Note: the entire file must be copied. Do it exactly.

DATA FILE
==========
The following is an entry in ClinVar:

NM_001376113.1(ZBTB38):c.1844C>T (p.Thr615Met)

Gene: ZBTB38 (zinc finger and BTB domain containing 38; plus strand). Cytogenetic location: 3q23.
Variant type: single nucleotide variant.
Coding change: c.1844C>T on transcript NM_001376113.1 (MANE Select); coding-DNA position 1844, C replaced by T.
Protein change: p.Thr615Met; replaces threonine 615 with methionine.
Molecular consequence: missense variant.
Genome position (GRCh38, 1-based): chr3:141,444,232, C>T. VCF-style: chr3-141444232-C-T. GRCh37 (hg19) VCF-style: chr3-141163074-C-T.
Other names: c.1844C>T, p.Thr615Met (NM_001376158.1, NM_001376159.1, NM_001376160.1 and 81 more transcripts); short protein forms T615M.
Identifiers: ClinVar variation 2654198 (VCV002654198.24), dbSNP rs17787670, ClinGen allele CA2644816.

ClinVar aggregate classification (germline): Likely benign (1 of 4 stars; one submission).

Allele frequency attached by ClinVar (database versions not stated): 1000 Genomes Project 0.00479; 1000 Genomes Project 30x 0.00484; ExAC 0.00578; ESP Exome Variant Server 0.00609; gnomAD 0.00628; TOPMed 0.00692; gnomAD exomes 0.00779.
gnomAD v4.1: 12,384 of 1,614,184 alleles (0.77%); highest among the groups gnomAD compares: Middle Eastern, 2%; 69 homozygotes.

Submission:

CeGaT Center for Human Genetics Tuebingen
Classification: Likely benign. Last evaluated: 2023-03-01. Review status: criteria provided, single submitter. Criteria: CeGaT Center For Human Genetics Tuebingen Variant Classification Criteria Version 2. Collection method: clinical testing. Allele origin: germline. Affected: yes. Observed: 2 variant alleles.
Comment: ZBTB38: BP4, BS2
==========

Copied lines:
The following is an entry in ClinVar:

NM_001376113.1(ZBTB38):c.1844C>T (p.Thr615Met)

Gene: ZBTB38 (zinc finger and BTB domain containing 38; plus strand). Cytogenetic location: 3q23.
Variant type: single nucleotide variant.
Coding change: c.1844C>T on transcript NM_001376113.1 (MANE Select); coding-DNA position 1844, C replaced by T.
Protein change: p.Thr615Met; replaces threonine 615 with methionine.
Molecular consequence: missense variant.
Genome position (GRCh38, 1-based): chr3:141,444,232, C>T. VCF-style: chr3-141444232-C-T. GRCh37 (hg19) VCF-style: chr3-141163074-C-T.
Other names: c.1844C>T, p.Thr615Met (NM_001376158.1, NM_001376159.1, NM_001376160.1 and 81 more transcripts); short protein forms T615M.
Identifiers: ClinVar variation 2654198 (VCV002654198.24), dbSNP rs17787670, ClinGen allele CA2644816.

ClinVar aggregate classification (germline): Likely benign (1 of 4 stars; one submission).

Allele frequency attached by ClinVar (database versions not stated): 1000 Genomes Project 0.00479; 1000 Genomes Project 30x 0.00484; ExAC 0.00578; ESP Exome Variant Server 0.00609; gnomAD 0.00628; TOPMed 0.00692; gnomAD exomes 0.00779.
gnomAD v4.1: 12,384 of 1,614,184 alleles (0.77%); highest among the groups gnomAD compares: Middle Eastern, 2%; 69 homozygotes.

Submission:

CeGaT Center for Human Genetics Tuebingen
Classification: Likely benign. Last evaluated: 2023-03-01. Review status: criteria provided, single submitter. Criteria: CeGaT Center For Human Genetics Tuebingen Variant Classification Criteria Version 2. Collection method: clinical testing. Allele origin: germline. Affected: yes. Observed: 2 variant alleles.
Comment: ZBTB38: BP4, BS2